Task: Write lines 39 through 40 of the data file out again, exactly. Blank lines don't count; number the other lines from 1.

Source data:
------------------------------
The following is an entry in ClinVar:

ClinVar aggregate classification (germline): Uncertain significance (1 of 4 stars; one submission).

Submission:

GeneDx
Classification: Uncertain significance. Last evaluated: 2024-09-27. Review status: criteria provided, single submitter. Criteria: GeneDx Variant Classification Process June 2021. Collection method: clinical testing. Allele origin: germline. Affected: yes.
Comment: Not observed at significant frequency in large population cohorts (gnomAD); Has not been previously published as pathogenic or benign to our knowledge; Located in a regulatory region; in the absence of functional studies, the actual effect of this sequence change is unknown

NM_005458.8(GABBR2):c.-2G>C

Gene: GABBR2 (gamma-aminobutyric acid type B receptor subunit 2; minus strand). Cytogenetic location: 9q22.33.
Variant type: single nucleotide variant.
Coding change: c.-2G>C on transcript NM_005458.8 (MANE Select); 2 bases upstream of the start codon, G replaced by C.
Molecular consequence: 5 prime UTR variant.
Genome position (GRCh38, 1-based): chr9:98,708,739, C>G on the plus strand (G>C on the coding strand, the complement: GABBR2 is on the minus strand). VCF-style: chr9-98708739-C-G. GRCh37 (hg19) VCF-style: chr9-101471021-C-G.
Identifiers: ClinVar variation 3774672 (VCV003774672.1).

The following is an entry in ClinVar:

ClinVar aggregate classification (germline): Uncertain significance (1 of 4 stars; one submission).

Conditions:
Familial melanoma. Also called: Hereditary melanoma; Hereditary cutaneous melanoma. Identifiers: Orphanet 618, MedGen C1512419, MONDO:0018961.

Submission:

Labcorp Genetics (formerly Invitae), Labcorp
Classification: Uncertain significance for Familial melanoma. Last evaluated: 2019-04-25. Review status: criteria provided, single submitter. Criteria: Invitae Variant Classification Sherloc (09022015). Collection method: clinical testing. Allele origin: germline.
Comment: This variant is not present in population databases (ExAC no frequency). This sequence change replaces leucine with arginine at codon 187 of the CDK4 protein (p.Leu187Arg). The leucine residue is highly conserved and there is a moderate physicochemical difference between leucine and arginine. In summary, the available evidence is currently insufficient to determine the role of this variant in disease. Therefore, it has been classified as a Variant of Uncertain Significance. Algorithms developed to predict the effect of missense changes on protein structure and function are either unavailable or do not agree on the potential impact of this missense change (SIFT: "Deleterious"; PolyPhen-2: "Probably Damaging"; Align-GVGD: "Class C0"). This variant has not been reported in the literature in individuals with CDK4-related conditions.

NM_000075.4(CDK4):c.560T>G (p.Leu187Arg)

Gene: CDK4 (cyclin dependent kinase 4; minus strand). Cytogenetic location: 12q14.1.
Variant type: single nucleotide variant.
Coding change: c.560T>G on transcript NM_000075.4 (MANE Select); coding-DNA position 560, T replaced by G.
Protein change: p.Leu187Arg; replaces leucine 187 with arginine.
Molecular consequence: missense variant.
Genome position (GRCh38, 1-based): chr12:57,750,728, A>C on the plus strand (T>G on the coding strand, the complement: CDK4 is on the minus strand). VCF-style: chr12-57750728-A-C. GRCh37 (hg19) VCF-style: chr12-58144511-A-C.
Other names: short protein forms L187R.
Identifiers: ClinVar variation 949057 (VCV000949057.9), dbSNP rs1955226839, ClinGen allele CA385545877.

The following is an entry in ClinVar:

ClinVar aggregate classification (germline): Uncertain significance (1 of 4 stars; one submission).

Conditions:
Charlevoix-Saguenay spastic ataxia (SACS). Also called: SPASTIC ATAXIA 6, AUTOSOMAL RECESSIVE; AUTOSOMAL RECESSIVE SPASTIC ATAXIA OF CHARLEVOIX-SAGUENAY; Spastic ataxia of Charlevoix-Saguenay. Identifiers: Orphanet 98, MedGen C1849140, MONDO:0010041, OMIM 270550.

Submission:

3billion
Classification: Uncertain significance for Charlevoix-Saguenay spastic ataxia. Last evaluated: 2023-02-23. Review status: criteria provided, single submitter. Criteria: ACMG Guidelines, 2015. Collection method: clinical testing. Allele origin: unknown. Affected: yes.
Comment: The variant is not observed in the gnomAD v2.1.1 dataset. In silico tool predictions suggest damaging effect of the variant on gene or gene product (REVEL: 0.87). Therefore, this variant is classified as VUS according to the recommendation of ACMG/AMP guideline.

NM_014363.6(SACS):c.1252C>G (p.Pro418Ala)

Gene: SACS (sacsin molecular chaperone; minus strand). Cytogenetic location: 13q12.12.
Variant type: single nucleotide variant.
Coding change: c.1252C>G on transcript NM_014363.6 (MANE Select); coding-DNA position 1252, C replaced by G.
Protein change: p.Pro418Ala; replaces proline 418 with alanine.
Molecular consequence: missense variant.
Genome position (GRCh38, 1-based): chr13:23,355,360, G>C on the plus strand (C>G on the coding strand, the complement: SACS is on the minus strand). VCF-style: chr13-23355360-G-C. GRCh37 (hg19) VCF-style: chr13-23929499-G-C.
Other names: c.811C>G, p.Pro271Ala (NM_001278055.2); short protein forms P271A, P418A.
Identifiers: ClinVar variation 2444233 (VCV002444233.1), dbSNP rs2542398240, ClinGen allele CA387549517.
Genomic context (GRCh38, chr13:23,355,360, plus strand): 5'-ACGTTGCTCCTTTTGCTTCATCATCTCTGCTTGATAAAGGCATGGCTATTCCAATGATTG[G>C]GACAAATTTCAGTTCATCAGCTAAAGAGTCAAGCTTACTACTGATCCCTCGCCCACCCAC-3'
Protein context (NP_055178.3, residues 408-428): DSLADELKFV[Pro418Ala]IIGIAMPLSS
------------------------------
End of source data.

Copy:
NM_014363.6(SACS):c.1252C>G (p.Pro418Ala)

Gene: SACS (sacsin molecular chaperone; minus strand). Cytogenetic location: 13q12.12.